But superior athleticism almost never goes hand in hand with superior quarterbacking play.
Michael Vick was supposed to revolutionize the position when he was the first pick in the NFL Draft 10 years ago. In his second season, 2002, Vick rushed for 777 yards and eight touchdowns and helped the Atlanta Falcons become the first visiting team in NFL history to win a playoff game at Lambeau Field. In 2004, Vick rushed for 902 yards and led the Falcons to the NFC championship game. In 2006, Vick rushed for a stunning 1,039 yards, though the Falcons failed to reach the playoffs.
However, in the four seasons since Vick became the first quarterback in NFL history to top 1,000 rushing yards, the position hasn't really changed. During that span, there have been just nine 300-yard rushing seasons by quarterbacks. Two of those were authored by Aaron Rodgers, in 2009 and 2010. Rodgers, unlike Vick for much of his career, generally scrambles to buy time to make a play with his arm rather than his legs.
"I think Rodgers is arguably the most skilled quarterback in the league," NFL Films' Greg Cosell told Packer Report when asked whether Rodgers is the "most complete" quarterback in the NFL. "You might say (Ben) Roethlisberger fits that category, as well, but I think Rodgers is a far, far better precision player than Roethlisberger. A guy like Roethlisberger, as physically gifted as he is, is not totally tuned to the subtleties of the pass game like Rodgers is. I think Rodgers has the most complete skill-set of any quarterback in the league. Rodgers has a hose."
Of the 10 quarterbacks who rushed for at least 200 yards last season, only Vick (Eagles), Rodgers and Jay Cutler (Bears) led their teams to the playoffs. Meanwhile, Vince Young flopped in Tennessee and will be traded or released by the Titans after the lockout, David Garrard has led the Jaguars to one winning season in five years as the starter and Tim Tebow is a backup for Denver. This year's No. 1 overall pick, Heisman Trophy-winner Cam Newton, will need an overhaul of his mechanics to ever live up to the hype and guide Carolina out of football purgatory.
Simply, quarterbacks who relied on their running ability to dominate in high school and college just don't have a grasp of playing quarterback from the pocket, which is what the NFL demands. NFL coaches are too smart and the defenders too fast for a run-first mentality to work consistently, and most athletic quarterbacks simply haven't been schooled to go from one read to the next to the next.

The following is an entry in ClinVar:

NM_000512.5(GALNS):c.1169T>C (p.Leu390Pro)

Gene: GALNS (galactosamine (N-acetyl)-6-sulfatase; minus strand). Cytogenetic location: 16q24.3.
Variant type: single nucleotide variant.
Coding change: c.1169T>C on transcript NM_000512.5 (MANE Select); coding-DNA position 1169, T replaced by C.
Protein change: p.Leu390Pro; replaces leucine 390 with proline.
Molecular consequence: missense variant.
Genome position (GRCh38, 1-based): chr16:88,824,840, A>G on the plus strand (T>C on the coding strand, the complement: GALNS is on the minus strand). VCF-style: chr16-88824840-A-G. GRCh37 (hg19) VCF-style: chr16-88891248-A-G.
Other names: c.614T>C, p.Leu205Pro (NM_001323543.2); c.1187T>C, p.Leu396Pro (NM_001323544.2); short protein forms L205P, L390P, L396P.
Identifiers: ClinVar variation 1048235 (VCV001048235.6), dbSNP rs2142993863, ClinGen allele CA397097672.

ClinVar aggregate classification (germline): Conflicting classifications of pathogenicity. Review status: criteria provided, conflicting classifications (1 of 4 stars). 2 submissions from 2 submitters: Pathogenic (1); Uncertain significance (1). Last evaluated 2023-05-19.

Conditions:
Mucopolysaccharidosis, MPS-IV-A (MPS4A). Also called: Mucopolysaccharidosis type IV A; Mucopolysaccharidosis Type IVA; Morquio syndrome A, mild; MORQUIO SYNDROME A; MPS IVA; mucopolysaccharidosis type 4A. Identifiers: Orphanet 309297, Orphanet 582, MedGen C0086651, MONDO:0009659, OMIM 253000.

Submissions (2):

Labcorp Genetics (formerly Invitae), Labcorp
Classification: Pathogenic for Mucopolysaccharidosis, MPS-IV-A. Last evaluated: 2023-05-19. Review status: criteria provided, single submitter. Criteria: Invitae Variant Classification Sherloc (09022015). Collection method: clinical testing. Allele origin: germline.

"Cam Newton's a perfect example of what I'm talking about," Cosell said. "I don't know what Cam Newton's going to be. All during draft weekend, I heard how Cam Newton had all the tools. My response to that was, ‘What tools are those?' He's a big man with a strong arm. Quarterback is a position of subtle skills. It's not a position of body athleticism the way we think about body athleticism. He doesn't have the tools. He's a big man with a powerful arm. Now, can he be taught to play? Sure. I would never draft a guy like that in the first round because you don't see on film what's necessary to play in the NFL, so you're starting from the beginning."
Rodgers, due in no small part to the grooming of coach Mike McCarthy and quarterbacks coach Tom Clements, is arguably the best pass-run threat in the NFL. While his running ability led to a concussion against Detroit, Rodgers generally makes brilliant decisions when on the move. And he knows when to pick his spots.
"His mobility allows him to escape the rush and (extend) plays, and it's part of what makes him Aaron Rodgers," McCarthy said last season. "It's great to have that part of his game. But he's not going to make a lot of running plays up the field."
That's the case for every quarterback not named Vick.
Even if you include all of the game-ending kneel-downs, only 10 quarterbacks tallied at least 40 rushing attempts last season. The five quarterbacks who had 4,000-yard passing seasons averaged merely 33.0 rushing yards for the entire season.
None of which is to say athletic ability is meaningless at the position. But guys like Pryor, Newton and Tebow would be wise to watch plenty of tape on how Rodgers plays the position by using his feet to pass rather than run.
"It's big in the sense that you avoid the sack, No. 1, and then also you can get a big play," Clements told Packer Report before the Super Bowl. "We got big plays against Atlanta scrambling. I can remember plays where we've gotten 50, 60 yards off a scramble when things broke down. You have an opportunity to avoid a lost-yardage play, which is good — you try to minimize those — and then you have the ability to get a positive play and maybe even an explosive gain."
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Bill Huber is publisher of Packer Report magazine and PackerReport.com and has written for Packer Report since 1997. E-mail him at firstname.lastname@example.org, or leave him a question in Packer Report's subscribers-only Packers Pro Club forum. Find Bill on Twitter at twitter.com/packerreport.